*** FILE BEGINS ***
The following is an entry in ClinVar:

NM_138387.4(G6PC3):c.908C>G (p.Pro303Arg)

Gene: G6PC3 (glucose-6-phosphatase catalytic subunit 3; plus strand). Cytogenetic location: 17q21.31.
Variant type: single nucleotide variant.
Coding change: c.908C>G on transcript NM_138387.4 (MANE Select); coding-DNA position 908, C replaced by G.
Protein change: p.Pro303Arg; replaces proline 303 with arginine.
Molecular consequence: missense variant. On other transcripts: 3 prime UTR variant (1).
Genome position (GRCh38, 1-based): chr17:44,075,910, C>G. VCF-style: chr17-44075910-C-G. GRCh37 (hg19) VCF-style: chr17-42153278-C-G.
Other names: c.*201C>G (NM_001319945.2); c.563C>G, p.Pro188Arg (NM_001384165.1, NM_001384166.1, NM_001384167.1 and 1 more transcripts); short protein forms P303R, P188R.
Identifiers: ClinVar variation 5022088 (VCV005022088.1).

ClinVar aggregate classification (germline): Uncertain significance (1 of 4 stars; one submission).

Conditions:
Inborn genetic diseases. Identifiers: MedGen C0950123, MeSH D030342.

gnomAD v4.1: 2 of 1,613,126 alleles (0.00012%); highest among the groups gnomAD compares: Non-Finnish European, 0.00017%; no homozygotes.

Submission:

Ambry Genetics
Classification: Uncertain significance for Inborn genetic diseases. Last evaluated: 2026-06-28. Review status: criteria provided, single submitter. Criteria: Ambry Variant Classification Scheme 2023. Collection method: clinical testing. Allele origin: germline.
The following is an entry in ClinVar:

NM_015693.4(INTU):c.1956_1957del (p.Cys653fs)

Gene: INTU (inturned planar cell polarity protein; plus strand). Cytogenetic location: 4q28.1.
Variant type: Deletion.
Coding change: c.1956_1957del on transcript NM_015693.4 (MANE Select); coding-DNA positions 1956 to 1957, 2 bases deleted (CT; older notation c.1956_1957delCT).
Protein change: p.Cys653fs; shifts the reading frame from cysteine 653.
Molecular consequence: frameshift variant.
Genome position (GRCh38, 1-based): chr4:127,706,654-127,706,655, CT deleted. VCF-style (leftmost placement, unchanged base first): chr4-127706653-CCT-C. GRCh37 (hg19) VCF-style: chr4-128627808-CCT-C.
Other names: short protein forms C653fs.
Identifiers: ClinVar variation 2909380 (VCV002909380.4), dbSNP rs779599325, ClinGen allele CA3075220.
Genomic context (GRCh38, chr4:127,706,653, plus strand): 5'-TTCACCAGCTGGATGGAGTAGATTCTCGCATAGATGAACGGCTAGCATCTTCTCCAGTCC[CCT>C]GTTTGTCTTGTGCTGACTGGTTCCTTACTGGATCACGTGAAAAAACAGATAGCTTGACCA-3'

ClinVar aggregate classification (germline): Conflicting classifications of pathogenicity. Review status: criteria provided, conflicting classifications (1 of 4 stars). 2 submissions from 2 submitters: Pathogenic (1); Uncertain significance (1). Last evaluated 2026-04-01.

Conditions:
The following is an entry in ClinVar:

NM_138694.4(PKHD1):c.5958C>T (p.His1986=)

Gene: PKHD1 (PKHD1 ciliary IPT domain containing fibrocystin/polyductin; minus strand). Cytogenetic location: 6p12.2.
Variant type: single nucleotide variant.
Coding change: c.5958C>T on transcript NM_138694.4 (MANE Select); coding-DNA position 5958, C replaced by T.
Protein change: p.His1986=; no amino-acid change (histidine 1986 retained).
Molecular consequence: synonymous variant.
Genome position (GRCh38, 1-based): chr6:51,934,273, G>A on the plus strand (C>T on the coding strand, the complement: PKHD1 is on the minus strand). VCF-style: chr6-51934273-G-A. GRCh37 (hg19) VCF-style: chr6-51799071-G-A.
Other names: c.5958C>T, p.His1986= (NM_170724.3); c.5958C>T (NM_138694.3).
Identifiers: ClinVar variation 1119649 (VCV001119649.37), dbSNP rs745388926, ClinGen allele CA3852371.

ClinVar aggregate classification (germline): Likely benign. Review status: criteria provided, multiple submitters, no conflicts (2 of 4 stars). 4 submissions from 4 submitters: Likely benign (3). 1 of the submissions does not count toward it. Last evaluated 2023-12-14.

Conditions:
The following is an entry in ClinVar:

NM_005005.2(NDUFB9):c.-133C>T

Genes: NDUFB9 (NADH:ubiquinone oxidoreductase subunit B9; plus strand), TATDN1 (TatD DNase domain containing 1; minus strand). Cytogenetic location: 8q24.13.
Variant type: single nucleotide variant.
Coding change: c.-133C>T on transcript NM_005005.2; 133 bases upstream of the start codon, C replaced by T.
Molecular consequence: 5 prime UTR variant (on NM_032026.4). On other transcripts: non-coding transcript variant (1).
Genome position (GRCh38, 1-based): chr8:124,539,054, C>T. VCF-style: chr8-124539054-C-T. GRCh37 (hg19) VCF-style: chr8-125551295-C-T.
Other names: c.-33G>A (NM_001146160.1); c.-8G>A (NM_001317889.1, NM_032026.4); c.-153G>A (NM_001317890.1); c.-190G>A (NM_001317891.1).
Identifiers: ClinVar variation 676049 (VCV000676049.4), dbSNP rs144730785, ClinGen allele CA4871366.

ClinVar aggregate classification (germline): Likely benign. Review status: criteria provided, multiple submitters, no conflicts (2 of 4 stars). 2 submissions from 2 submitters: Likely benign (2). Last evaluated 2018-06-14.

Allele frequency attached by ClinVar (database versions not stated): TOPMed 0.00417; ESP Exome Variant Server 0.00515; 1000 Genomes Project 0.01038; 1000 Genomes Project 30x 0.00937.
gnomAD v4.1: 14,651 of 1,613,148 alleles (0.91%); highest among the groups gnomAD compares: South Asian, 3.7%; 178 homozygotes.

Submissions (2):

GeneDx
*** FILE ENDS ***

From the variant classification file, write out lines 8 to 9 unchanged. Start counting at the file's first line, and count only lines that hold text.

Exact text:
Genome position (GRCh38, 1-based): chr17:44,075,910, C>G. VCF-style: chr17-44075910-C-G. GRCh37 (hg19) VCF-style: chr17-42153278-C-G.
Other names: c.*201C>G (NM_001319945.2); c.563C>G, p.Pro188Arg (NM_001384165.1, NM_001384166.1, NM_001384167.1 and 1 more transcripts); short protein forms P303R, P188R.